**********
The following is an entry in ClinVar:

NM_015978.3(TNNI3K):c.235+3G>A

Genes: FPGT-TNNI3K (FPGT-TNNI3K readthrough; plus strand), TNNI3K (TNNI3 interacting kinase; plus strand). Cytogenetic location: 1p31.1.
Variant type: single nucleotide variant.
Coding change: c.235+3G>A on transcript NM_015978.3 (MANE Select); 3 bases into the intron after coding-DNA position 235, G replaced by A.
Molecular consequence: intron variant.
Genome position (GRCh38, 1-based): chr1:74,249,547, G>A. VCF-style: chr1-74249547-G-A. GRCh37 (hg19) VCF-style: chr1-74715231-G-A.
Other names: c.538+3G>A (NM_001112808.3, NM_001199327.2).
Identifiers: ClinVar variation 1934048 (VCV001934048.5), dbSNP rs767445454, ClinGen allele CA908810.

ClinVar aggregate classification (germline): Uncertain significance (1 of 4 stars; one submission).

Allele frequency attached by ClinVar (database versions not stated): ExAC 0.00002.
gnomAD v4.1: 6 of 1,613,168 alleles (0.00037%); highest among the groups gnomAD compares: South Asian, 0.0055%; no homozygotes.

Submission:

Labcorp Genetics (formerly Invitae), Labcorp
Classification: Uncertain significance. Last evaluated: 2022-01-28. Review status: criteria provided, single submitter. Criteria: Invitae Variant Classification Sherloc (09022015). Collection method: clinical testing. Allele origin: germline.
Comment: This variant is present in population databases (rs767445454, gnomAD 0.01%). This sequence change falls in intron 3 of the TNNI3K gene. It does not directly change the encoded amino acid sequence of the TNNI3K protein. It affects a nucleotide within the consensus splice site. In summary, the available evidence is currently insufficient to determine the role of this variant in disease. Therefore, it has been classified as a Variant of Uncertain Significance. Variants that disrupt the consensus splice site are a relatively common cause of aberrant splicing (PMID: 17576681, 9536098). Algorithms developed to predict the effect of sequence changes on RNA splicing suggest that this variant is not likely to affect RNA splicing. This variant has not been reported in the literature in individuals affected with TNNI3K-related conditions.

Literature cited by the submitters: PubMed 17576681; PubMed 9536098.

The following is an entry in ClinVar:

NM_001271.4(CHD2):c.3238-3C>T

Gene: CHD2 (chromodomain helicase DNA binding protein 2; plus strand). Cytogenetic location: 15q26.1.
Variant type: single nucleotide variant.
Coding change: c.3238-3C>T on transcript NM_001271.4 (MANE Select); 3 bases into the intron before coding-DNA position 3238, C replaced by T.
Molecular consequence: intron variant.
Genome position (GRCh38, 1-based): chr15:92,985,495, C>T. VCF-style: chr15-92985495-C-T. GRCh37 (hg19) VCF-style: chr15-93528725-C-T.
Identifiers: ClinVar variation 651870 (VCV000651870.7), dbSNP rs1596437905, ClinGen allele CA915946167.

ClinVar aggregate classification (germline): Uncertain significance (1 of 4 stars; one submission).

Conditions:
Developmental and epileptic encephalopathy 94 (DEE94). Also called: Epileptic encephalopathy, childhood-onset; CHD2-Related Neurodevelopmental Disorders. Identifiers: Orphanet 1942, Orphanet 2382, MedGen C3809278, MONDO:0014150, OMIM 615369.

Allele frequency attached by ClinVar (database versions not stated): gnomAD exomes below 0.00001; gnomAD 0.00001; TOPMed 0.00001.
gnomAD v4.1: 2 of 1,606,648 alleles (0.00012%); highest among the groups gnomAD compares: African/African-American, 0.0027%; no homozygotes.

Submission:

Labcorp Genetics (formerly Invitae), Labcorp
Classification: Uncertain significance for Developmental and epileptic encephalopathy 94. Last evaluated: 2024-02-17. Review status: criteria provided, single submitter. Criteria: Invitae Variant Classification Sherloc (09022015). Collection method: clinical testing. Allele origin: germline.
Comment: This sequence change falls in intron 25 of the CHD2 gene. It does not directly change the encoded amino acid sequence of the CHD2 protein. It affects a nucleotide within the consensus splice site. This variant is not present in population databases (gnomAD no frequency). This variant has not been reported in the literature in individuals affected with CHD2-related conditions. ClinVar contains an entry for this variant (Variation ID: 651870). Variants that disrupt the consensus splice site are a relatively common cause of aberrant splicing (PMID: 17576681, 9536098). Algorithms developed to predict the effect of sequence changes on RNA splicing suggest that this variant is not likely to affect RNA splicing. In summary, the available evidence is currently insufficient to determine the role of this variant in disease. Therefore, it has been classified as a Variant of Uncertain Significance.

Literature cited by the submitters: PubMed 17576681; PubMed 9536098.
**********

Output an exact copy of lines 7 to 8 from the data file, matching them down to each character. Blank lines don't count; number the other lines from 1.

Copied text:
Genome position (GRCh38, 1-based): chr1:74,249,547, G>A. VCF-style: chr1-74249547-G-A. GRCh37 (hg19) VCF-style: chr1-74715231-G-A.
Other names: c.538+3G>A (NM_001112808.3, NM_001199327.2).